To be complete, the table includes low pressure sodium and mercury vapour lights. The mercury vapour lights have almost entirely been replaced with high pressure sodium or metal halide lights. The low pressure sodium, though apparently attractive in economic terms, are not in wide spread use. It is a monochromatic light source that makes colour recognition impossible and has caused law enforcement and security problems. Also, their large bulb size makes it difficult to shield the light from unwanted areas and it is difficult to focus the light where it is wanted.
The reason for this problem is that the light source is a long tube in which the low pressure sodium gas emits light. The large dimension of the light source is comparable to the size of the focusing optics, making precise control over the illuminated foot print very difficult.
It can be concluded from studying this table that the high pressure sodium lights offer the best overall performance. Their 'warm colour' approximates that of incandescent lights. Thus, if needed for aesthetic reasons, they are a good alternative to the much less efficient incandescent bulbs and are an alternative to the white colour metal halide light sources.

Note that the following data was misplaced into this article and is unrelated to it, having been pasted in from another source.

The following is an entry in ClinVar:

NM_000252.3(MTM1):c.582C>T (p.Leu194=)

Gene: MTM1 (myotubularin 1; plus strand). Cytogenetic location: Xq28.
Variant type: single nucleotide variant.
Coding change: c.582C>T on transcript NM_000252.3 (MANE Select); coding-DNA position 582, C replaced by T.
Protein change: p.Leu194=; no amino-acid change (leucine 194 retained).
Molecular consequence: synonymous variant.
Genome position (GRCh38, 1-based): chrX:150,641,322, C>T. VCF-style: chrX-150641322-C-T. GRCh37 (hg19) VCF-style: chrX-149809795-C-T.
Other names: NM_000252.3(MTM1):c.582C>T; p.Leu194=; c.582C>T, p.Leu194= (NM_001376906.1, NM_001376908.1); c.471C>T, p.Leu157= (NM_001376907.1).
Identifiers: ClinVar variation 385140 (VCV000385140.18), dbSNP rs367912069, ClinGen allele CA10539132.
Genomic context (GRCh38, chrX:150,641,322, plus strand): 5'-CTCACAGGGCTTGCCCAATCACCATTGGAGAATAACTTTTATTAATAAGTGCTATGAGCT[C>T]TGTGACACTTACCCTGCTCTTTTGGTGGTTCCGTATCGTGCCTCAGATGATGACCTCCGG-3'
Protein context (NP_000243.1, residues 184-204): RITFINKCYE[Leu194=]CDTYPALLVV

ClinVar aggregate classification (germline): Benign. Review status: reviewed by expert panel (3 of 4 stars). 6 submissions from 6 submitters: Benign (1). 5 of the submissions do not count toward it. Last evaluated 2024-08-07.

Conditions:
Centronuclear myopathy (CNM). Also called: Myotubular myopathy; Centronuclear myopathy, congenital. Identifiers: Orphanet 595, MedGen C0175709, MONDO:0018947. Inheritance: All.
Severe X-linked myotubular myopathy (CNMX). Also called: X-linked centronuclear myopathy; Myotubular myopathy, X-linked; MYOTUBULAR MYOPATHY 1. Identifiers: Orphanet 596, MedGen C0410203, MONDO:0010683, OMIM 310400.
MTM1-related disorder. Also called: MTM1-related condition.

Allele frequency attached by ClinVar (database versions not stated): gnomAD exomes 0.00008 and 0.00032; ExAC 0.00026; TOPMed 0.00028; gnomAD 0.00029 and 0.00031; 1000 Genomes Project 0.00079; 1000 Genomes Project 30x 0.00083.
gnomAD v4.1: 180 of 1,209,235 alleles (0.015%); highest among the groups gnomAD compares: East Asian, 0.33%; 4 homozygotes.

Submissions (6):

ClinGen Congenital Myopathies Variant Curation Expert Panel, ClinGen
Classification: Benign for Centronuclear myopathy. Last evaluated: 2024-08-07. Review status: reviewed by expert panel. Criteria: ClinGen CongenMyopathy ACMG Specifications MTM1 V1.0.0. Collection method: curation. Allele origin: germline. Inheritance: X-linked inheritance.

Table 2 Quantitative Comparison of 100 Watt Lamps (46k)
This table provides a numerical comparison of three types of light. The high pressure sodium seems to be the most economical of the three. The data has been drawn from several sources. The Cooper study in Ottawa of high pressure sodium lamps reflects the reduced life that is caused by very cold winters.
The costs have been drawn from American studies ( Lighting Consultants, San Diego, Inc.) and are shown for comparative purposes only.
The colour rendering shows, in quantitative terms, the trade off between low pressure sodium, high pressure sodium and metal halide. Where very good colour rendering is required, metal halide lamps may be selected even though they are more expensive to operate.
Table 3 Cost Comparison of Luminaires (51k)
This table compares the approximate cost for various 150 watts luminaires. These costs are from quotes made by distributors in the Eastern Ontario area based on orders of a dozen or so units. Purchases of larger quantities will only slightly reduce the price. Costs of lower wattage fixtures will also reduce the price. The City of Ottawa pays about $70 for its 70 - 100 watt fixtures.
It would appear that the cost of flat glass cobra head type luminaries are essentially the same as the standard cobra designs. To put this in perspective, it should be remembered that the cost of an installation (luminaire, footing, pole, hydro above / below ground) costs from $2,500 to $5,000.